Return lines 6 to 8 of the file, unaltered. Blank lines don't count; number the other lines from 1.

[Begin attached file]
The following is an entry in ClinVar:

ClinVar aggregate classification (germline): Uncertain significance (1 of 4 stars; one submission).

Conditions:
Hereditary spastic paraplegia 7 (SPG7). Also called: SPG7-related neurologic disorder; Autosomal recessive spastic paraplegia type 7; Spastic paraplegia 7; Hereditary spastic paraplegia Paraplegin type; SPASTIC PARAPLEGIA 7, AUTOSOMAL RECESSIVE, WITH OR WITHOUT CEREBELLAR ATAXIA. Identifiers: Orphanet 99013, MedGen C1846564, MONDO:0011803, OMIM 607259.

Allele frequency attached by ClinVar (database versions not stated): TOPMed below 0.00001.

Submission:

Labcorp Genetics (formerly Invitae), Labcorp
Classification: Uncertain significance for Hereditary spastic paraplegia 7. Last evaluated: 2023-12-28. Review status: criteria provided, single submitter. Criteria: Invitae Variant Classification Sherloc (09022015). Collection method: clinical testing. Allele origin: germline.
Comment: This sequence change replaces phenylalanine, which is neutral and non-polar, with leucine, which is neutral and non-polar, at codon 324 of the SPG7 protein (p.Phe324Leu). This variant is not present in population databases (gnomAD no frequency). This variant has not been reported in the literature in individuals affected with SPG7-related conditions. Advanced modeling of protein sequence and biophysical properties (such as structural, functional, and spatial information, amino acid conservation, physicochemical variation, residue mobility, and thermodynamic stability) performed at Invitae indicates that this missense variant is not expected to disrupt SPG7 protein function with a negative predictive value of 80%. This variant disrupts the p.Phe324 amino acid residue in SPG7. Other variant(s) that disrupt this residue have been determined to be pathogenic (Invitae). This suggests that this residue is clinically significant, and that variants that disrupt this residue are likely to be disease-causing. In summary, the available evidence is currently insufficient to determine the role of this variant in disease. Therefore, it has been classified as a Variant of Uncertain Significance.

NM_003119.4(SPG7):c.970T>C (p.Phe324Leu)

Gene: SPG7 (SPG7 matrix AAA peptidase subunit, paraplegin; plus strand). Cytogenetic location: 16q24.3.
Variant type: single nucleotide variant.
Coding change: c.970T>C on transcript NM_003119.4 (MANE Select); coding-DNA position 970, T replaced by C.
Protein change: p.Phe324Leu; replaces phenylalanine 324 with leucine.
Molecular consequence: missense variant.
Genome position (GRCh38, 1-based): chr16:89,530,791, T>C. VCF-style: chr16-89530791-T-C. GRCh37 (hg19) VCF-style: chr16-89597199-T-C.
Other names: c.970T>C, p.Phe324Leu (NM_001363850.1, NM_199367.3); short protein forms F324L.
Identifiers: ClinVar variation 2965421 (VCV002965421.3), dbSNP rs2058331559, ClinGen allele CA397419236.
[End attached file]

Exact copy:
Submission:

Labcorp Genetics (formerly Invitae), Labcorp
Classification: Uncertain significance for Hereditary spastic paraplegia 7. Last evaluated: 2023-12-28. Review status: criteria provided, single submitter. Criteria: Invitae Variant Classification Sherloc (09022015). Collection method: clinical testing. Allele origin: germline.